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“I buy on the assumption that they could close the market the next day and not reopen it for five years.”

— Warren Buffett

The wisdom of Warren Buffett reflects a value-based philosophy about investing that says investors are buying shares in a business, and encourages strategic thinking about investment time horizon. Before placing a buy order for a stock, a great question we can ask is whether we would still be comfortable making the investment if we couldn’t sell it for many years?

A “buy-and-hold” approach may call for a time horizon that spans a long period of time — maybe even lasting for a five year holding period. Suppose such a “buy-and-hold” investor had looked into buying shares of Adobe Inc (NASD: ADBE) back in 2016. Let’s take a look at how such an investment would have worked out for that buy-and-hold investor:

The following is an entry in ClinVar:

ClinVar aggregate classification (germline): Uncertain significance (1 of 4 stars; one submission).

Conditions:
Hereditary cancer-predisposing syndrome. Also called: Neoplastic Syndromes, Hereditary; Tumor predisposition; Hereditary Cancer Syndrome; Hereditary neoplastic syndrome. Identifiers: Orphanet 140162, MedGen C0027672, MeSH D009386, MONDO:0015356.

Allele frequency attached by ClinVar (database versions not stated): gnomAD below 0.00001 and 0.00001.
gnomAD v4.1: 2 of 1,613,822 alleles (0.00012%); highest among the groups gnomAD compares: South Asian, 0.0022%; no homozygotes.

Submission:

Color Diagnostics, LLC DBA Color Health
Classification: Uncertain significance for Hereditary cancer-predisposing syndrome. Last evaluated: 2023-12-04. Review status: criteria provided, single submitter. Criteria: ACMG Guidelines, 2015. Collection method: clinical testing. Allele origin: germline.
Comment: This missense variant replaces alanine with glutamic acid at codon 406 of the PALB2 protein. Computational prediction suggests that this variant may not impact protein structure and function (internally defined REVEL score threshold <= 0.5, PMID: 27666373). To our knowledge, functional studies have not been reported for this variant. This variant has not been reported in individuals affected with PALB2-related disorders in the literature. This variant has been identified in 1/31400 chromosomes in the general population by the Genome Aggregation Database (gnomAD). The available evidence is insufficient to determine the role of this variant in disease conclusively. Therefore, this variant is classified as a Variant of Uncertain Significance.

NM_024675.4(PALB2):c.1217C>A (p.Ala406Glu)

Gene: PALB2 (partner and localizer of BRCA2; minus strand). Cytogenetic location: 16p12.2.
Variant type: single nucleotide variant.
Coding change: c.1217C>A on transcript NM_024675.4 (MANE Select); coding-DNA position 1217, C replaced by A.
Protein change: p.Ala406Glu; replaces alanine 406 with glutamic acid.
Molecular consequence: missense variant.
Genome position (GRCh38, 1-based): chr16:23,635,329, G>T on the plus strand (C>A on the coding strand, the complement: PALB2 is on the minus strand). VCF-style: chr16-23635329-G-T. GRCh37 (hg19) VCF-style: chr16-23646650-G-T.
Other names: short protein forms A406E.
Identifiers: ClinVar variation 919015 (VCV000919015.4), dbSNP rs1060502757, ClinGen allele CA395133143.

Start date: 03/09/2016


End date: 03/08/2021
Start price/share: $85.27
End price/share: $421.20
Starting shares: 117.27
Ending shares: 117.27
Dividends reinvested/share: $0.00
Total return: 393.96%
Average annual return: 37.64%
Starting investment: $10,000.00
Ending investment: $49,399.59

As shown above, the five year investment result worked out exceptionally well, with an annualized rate of return of 37.64%. This would have turned a $10K investment made 5 years ago into $49,399.59 today (as of 03/08/2021). On a total return basis, that’s a result of 393.96% (something to think about: how might ADBE shares perform over the next 5 years?). [These numbers were computed with the Dividend Channel DRIP Returns Calculator.]

More investment wisdom to ponder:
“In investing, what is comfortable is rarely profitable.” — Robert Arnott